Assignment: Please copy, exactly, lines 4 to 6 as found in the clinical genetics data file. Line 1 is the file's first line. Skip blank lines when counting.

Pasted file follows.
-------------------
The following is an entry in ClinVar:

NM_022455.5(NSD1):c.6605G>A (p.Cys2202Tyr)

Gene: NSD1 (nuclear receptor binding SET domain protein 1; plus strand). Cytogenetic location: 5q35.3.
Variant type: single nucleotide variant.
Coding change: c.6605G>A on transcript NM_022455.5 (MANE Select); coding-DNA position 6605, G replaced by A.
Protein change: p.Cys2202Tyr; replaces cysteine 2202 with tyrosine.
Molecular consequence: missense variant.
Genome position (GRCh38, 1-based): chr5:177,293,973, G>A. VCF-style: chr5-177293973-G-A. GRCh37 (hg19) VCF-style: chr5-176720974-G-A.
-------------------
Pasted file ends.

Variant type: single nucleotide variant.
Coding change: c.6605G>A on transcript NM_022455.5 (MANE Select); coding-DNA position 6605, G replaced by A.
Protein change: p.Cys2202Tyr; replaces cysteine 2202 with tyrosine.